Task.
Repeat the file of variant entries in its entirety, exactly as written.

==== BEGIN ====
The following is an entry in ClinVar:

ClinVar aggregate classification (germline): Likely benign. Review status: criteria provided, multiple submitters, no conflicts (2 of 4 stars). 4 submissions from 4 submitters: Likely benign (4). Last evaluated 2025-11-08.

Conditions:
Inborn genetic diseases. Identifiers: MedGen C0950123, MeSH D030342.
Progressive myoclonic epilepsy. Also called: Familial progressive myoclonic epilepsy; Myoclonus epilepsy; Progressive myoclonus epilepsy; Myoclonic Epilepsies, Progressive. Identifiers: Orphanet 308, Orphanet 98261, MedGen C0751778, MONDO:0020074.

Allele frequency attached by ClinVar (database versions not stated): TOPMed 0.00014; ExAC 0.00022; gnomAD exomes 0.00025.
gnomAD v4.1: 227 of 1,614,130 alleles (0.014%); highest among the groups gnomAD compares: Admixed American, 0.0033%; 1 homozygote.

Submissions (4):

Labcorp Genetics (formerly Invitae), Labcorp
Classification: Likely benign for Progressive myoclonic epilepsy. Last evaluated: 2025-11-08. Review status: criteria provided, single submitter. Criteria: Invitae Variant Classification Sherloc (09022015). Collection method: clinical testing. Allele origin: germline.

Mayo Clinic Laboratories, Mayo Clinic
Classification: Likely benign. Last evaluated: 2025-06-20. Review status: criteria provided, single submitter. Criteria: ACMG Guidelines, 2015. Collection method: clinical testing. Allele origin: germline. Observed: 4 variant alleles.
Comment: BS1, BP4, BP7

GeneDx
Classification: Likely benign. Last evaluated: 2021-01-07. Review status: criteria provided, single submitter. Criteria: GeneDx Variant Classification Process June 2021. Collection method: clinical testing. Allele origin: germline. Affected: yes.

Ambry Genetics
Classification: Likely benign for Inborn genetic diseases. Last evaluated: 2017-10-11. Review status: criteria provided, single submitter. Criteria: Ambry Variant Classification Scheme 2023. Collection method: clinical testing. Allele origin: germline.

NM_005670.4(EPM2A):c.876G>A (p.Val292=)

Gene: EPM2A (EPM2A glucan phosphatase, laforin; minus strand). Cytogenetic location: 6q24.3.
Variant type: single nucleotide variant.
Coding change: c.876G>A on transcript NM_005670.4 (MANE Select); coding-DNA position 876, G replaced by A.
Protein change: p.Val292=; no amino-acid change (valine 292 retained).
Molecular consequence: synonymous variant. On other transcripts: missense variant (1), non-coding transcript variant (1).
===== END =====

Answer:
The following is an entry in ClinVar:

ClinVar aggregate classification (germline): Likely benign. Review status: criteria provided, multiple submitters, no conflicts (2 of 4 stars). 4 submissions from 4 submitters: Likely benign (4). Last evaluated 2025-11-08.

Conditions:
Inborn genetic diseases. Identifiers: MedGen C0950123, MeSH D030342.
Progressive myoclonic epilepsy. Also called: Familial progressive myoclonic epilepsy; Myoclonus epilepsy; Progressive myoclonus epilepsy; Myoclonic Epilepsies, Progressive. Identifiers: Orphanet 308, Orphanet 98261, MedGen C0751778, MONDO:0020074.

Allele frequency attached by ClinVar (database versions not stated): TOPMed 0.00014; ExAC 0.00022; gnomAD exomes 0.00025.
gnomAD v4.1: 227 of 1,614,130 alleles (0.014%); highest among the groups gnomAD compares: Admixed American, 0.0033%; 1 homozygote.

Submissions (4):

Labcorp Genetics (formerly Invitae), Labcorp
Classification: Likely benign for Progressive myoclonic epilepsy. Last evaluated: 2025-11-08. Review status: criteria provided, single submitter. Criteria: Invitae Variant Classification Sherloc (09022015). Collection method: clinical testing. Allele origin: germline.

Mayo Clinic Laboratories, Mayo Clinic
Classification: Likely benign. Last evaluated: 2025-06-20. Review status: criteria provided, single submitter. Criteria: ACMG Guidelines, 2015. Collection method: clinical testing. Allele origin: germline. Observed: 4 variant alleles.
Comment: BS1, BP4, BP7

GeneDx
Classification: Likely benign. Last evaluated: 2021-01-07. Review status: criteria provided, single submitter. Criteria: GeneDx Variant Classification Process June 2021. Collection method: clinical testing. Allele origin: germline. Affected: yes.

Ambry Genetics
Classification: Likely benign for Inborn genetic diseases. Last evaluated: 2017-10-11. Review status: criteria provided, single submitter. Criteria: Ambry Variant Classification Scheme 2023. Collection method: clinical testing. Allele origin: germline.

NM_005670.4(EPM2A):c.876G>A (p.Val292=)

Gene: EPM2A (EPM2A glucan phosphatase, laforin; minus strand). Cytogenetic location: 6q24.3.
Variant type: single nucleotide variant.
Coding change: c.876G>A on transcript NM_005670.4 (MANE Select); coding-DNA position 876, G replaced by A.
Protein change: p.Val292=; no amino-acid change (valine 292 retained).
Molecular consequence: synonymous variant. On other transcripts: missense variant (1), non-coding transcript variant (1).